President's plan could help underwater homeowners

Mortgage rates plummeted this week, reaching record lows, as the Obama administration made another attempt to help underwater homeowners refinance their mortgages to take advantage of the super low rates.

The benchmark 30-year fixed-rate mortgage fell 13 basis points this week to 4.12 percent, according to the national survey of large lenders. A basis point is one-hundredth of 1 percentage point. The mortgages in this week's survey had an average total of 0.29 discount and origination points. One year ago, the mortgage index was 5.02 percent. Four weeks ago, it was 4.18 percent.

The benchmark 15-year fixed-rate mortgage fell 11 basis points to 3.34 percent. The benchmark 5/1 adjustable-rate mortgage fell 7 basis points to 3.02 percent, and the benchmark 30-year, fixed-rate jumbo fell 7 basis points to 4.55 percent.

This is the lowest the rate on 30-year-fixed mortgages has reached since Bankrate started its weekly survey in 1985. The 15-year, 5/1 adjustable-rate mortgages and 30-year jumbo rates are record lows, too.

While rates have been incredibly attractive for several months, "too many families haven't been able to take advantage of the low rates," President Barack Obama said Wednesday during a speech in Falls Church, Va.

"There are more than 10 million homeowners across the country right now who, because of an unprecedented decline in home prices that is no fault of their own, owe more on their mortgages than their homes are worth," he said.

To give those families an opportunity to refinance at lower rates, Obama is sending a proposal to Congress that would allow underwater borrowers to refinance through Federal Housing Administration-insured loans. The program would work similar to the Home Affordable Refinance Program. But the proposed plan would be aimed at borrowers who have mortgages that aren't backed by Fannie Mae or Freddie Mac. HARP helps only those whose loans are owned by Fannie and Freddie.

Shaun Donovan, secretary of the Department of Housing and Urban Development, said that a broad-scale refinancing plan is needed to boost the housing market and prevent additional foreclosures.

"There is increasing evidence that it makes economic sense" to help these borrowers refinance their mortgages, he said.

There is no question that borrowers and the economy would benefit from the refinance program. But is it realistic to expect Congress to approve the plan and for lenders to embrace it?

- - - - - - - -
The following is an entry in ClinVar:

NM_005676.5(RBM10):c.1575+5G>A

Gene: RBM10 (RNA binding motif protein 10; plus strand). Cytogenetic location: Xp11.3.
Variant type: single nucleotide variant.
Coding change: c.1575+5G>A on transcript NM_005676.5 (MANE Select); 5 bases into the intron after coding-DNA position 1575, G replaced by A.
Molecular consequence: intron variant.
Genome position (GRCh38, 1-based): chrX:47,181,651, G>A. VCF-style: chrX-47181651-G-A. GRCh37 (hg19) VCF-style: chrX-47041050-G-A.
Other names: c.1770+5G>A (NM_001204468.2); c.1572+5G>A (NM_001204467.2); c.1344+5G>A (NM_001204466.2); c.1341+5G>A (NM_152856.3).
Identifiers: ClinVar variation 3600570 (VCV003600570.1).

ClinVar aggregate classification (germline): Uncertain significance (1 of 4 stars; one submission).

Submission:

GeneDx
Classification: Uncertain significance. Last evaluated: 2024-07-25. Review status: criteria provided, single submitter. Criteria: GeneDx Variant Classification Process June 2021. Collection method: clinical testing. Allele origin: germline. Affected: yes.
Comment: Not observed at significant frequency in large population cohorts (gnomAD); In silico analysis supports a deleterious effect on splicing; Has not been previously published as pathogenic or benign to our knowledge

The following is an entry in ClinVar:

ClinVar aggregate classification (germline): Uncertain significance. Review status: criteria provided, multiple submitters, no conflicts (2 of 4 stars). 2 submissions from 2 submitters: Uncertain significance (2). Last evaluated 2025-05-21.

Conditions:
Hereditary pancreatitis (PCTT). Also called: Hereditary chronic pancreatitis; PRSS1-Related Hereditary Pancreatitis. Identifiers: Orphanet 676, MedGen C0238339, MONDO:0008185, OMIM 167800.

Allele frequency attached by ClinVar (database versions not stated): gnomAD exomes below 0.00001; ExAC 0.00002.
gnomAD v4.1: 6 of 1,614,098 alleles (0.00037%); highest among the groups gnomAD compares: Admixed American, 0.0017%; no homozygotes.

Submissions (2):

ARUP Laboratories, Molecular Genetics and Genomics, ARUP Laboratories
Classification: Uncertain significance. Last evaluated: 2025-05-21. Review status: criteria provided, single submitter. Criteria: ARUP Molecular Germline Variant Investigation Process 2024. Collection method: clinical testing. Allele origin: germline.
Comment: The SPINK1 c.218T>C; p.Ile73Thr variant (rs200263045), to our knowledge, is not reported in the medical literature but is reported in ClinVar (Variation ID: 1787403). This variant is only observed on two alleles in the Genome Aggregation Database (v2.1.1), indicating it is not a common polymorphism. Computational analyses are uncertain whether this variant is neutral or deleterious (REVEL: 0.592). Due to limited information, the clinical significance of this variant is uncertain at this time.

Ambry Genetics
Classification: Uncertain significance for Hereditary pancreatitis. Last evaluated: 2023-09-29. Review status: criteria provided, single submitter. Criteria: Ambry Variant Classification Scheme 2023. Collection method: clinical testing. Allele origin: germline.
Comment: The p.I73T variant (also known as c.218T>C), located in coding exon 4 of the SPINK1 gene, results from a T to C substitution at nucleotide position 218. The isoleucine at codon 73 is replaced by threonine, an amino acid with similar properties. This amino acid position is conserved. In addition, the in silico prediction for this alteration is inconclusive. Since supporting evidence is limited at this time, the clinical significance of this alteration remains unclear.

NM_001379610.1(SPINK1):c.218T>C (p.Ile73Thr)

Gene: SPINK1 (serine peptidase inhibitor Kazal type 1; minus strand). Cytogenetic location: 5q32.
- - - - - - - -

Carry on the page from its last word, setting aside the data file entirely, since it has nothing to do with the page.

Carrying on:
"I don't have much hope for the new refi plan being approved if it requires action from Congress," said Michael Becker, a mortgage banker at WCS Funding in Baltimore.

Under the proposed plan, lenders would be charged a fee to fund the program.

The Obama administration has unsuccessfully tried to push Congress to approve a fee on lenders since 2010.

"There should be a contribution from those who have contributed to this crisis," Donovan said during a press briefing Wednesday.

Barry Zigas, director of housing policy for the Consumer Federation of America, said it is not unreasonable to ask lenders to help contribute to the refinance plan.

But Congress also would have to take action to allow the FHA to guarantee underwater loans, as the current rule allows the FHA to guarantee loans that are up to 97.5 percent of the home's value.

The legislation will have an uphill battle, said David Stevens, president and CEO of the Mortgage Bankers Association.

"Conceptually, if this can be done safely and soundly, it would certainly help a lot of Americans," he said during a press briefing.

As Congress reviews the proposed plan, underwater borrowers can only hope that rates remain low while they wait.

The Fed has done more than its share to ensure that rates remain low. Part of the reason rates tumbled this week is because the Fed announced last week that it will keep the key federal funds rate near zero percent until late 2014.

The slow economy contributes to favorable rates, Becker said.

"I see the economy weakening in the first half of this year, and with the euro debt crisis not being solved anytime soon, I expect low rates to be with us for the next six months or longer," he said.

Jay Brinkmann, senior vice president and chief economist for the MBA, said unemployment will remain an issue through the year.

The MBA expects an average of about 150,000 new jobs per month in payroll growth this year.

"That's not enough of a pace to drive a decrease in the rate of unemployment," he said.